3. Hypericum majus - large Canadian St. John's-wort [E-flora]
  4. Hypericum perforatum - common St. John's-wort [E-flora][PCBC][TSFTK]
  5. Hypericum scouleri? - Western St. John's-wort

H. anagalloides; "Moist to wet bogs, ditches and lawns in the lowland zone; frequent in SW BC; S to MT, CA and MX." [IFBC-E-flora] H.androsaemum; "Moist meadows, ditches and thickets in the lowland zone; rare in SW BC, known only from the lower Fraser Valley; introduced from Europe." [IFBC-E-flora] H.scouleri "Moist to wet streamsides, estuaries, marshes and open slopes in all zones except the alpine and steppe zones; infrequent in S BC; S to WY, CA and MX." [IFBC-E-flora] H.majus "Moist to wet waste places, vernal pools, gravelly shorelines and tidal shores in the lowland zone; rare in SW and SC BC; E to NF and S to DE, PA, NE, CO and WA." [IFBC-E-flora]

Hypericum androsaemum - Tutsan

"Hypericum androsaemum is a deciduous Shrub growing to 1 m (3ft 3in) by 1 m (3ft 3in) at a fast rate.
It is hardy to zone (UK) 6. It is in flower from Jun to August, and the seeds ripen from Aug to September. The flowers are hermaphrodite (have both male and female organs) and are pollinated by Insects, self.The plant is self-fertile."
"Suitable for: light (sandy), medium (loamy) and heavy (clay) soils and prefers well-drained soil. Suitable pH: acid, neutral and basic (alkaline) soils and can grow in very acid and very alkaline soils.
It can grow in semi-shade (light woodland) or no shade. It prefers dry or moist soil and can tolerate drought. The plant can tolerates strong winds but not maritime exposure."[PFAF-2]

"(Hypericum androsaemum) The black berries are often viewed with suspicion by country people. In the Hebrides, for example, they say that if you eat them, you will go mad (Murdoch McNeill)....Actually, the leaves do have antiseptic properties, and they were certainly used to cover open flesh wounds before bandaging became common (Genders. 1971)." Gerard "...recommended it for burns and there are other ailments that have been treated externally by either the leaves or roots in some kind of ointment."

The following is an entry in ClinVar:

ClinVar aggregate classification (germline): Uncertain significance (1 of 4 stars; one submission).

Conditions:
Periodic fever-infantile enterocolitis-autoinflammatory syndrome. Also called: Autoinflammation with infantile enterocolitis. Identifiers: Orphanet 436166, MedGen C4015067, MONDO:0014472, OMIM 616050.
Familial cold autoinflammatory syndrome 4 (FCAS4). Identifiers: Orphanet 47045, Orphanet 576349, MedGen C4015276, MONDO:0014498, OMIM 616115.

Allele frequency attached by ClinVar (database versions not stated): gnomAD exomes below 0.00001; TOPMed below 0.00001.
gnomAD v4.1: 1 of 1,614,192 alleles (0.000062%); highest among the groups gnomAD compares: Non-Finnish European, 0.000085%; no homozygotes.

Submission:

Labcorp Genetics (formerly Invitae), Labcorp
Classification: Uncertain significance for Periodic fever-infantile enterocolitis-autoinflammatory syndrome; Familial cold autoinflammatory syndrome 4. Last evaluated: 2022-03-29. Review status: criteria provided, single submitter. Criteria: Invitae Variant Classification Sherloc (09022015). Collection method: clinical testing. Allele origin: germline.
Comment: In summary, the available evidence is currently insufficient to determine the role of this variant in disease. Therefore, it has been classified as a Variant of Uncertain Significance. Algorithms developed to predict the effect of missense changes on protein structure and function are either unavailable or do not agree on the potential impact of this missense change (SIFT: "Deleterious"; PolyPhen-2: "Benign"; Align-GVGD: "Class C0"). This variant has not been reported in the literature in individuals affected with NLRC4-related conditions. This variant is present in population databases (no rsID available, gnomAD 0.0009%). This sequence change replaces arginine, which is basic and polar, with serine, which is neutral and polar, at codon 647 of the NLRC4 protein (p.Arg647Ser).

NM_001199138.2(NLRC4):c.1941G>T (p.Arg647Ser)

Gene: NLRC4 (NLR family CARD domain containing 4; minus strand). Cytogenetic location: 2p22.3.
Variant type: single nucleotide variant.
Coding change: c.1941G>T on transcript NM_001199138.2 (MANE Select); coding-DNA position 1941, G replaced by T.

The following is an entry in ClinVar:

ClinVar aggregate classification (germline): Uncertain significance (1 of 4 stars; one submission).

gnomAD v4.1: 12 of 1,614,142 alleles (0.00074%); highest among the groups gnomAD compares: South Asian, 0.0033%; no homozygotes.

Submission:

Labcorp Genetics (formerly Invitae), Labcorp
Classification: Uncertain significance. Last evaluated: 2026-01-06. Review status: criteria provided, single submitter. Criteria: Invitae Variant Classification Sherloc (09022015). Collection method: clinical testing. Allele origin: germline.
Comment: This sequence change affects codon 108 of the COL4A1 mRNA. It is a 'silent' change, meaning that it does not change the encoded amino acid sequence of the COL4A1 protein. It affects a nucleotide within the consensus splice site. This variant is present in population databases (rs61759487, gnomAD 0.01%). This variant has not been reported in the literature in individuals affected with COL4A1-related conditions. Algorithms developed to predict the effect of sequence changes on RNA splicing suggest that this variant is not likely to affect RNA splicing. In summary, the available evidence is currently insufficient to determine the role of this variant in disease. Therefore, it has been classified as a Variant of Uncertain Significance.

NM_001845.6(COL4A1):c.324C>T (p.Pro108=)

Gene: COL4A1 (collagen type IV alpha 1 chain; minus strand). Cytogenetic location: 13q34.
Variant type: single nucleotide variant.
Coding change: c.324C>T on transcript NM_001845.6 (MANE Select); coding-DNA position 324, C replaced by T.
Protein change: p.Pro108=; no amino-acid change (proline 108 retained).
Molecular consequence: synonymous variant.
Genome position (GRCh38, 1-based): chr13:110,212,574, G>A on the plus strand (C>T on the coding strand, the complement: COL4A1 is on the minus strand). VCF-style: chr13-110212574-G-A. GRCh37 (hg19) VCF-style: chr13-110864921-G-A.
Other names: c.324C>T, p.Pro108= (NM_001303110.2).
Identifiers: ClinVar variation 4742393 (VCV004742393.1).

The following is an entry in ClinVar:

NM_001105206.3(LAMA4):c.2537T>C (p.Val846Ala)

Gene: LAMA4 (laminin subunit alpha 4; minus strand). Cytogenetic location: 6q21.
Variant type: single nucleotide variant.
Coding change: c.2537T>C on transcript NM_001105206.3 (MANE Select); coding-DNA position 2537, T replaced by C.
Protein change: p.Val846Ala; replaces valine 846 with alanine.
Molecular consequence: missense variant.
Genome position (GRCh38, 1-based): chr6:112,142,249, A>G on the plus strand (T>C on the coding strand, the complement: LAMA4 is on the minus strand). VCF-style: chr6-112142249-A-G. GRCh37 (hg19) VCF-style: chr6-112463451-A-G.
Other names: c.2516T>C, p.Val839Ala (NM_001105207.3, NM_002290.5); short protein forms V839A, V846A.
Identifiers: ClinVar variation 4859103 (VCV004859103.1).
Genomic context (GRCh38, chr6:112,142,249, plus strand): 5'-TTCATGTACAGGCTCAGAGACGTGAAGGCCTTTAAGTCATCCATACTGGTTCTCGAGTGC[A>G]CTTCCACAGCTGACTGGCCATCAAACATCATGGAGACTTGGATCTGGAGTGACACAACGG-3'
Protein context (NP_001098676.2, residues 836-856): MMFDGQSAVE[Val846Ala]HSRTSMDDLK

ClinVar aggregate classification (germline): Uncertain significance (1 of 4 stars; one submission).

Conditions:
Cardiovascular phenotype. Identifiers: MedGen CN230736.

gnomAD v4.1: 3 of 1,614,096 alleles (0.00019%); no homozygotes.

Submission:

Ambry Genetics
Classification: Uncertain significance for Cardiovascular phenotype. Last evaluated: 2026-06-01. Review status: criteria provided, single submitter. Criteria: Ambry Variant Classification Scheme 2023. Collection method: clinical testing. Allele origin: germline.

"When dried, the leaves have a very sweet smell, likened to ambergris....Incidentally, you can put them amongst clothes, too, to keep moths away (Genders. 1976)." [DPL Watts]

External Usage

Leaves - Ointment made with lard. Applied to cuts, wounds and carbuncles. Leaves are antiseptic. Used to bandage wounds. Recommended for many external applications including burns and chilblains. [DPL Watts] The leaves are diuretic, stomachic and vulnerary[61, 186]. [PFAF-2]
Root - The boiled root can also be used in a similar manner to the leaves.[DPL Watts]
Seed - Gerard recommended two drams of the powdered seed drunk to purge cholericke excrements as a remedy for sciatica. Water was to be drunk for a day or two following treatment.[DPL Watts]
Black Berries - Apparently if you eat them you will go mad. As it resembles blood, according to the doctrine of signatures it is applied to bleeding wounds.[DPL Watts]

Other Uses

  • Groundcover: "A good ground cover plant[208]. Although it is clump forming rather than spreading it increases freely by self-sowing[186, 200]. Plants are best spaced about 90cm apart each way[208]." [PFAF-2]
Uses of Various Species
St John’s-wort - H. perforatum, H. tetrapterum, H. humifusum, H. pulchrum and H. elodes.[MPFT]
All five species have been used for similar purposes in Britain.

"Most applications have arisen from its astringency and power to staunch bleeding. H. pulchrum has also shared with H. humifusum a role in curing stomach upsets. An infusion of ‘St John’s-wort’ (species unstated) has also served as an old rustic remedy, in an unidentified part of England, for enuresis in children or the aged.12 Hypericum pulchrum has been widely in use for low spirits, nervousness and as a general tonic. St John’s-wort used for healing fractures and sprains—in the manner of comfrey (Symphytum officinale) and royal fern (Osmunda regalis); Hypericum perforatum has been used for those in Somerset, H. pulchrum in the Highlands and, mixed with goldenrod and heath speedwell, on Skye." "When cut and bruised, a resin-like substance can be extracted and has been applied as a protective coating to various afflictions such as burns, and bed sores. Used for warts. An infusion for coughs or catarrh and to make hair grow."